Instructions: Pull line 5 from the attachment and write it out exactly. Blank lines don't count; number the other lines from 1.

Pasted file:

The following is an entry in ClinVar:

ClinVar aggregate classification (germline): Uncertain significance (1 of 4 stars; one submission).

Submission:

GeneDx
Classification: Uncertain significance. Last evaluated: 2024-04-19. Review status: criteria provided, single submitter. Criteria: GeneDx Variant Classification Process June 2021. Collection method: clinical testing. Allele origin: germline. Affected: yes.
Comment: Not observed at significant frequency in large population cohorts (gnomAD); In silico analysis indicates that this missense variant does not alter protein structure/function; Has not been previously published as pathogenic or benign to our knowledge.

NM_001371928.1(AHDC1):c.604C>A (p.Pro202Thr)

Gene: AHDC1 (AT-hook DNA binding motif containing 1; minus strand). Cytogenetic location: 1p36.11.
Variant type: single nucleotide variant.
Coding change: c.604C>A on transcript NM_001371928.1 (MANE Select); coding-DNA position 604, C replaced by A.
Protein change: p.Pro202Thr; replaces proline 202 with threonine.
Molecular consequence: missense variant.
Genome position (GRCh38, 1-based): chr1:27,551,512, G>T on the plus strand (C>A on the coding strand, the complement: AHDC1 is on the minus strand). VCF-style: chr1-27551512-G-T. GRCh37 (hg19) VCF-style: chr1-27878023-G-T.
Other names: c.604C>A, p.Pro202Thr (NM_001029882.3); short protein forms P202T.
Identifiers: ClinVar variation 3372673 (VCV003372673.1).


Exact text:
Classification: Uncertain significance. Last evaluated: 2024-04-19. Review status: criteria provided, single submitter. Criteria: GeneDx Variant Classification Process June 2021. Collection method: clinical testing. Allele origin: germline. Affected: yes.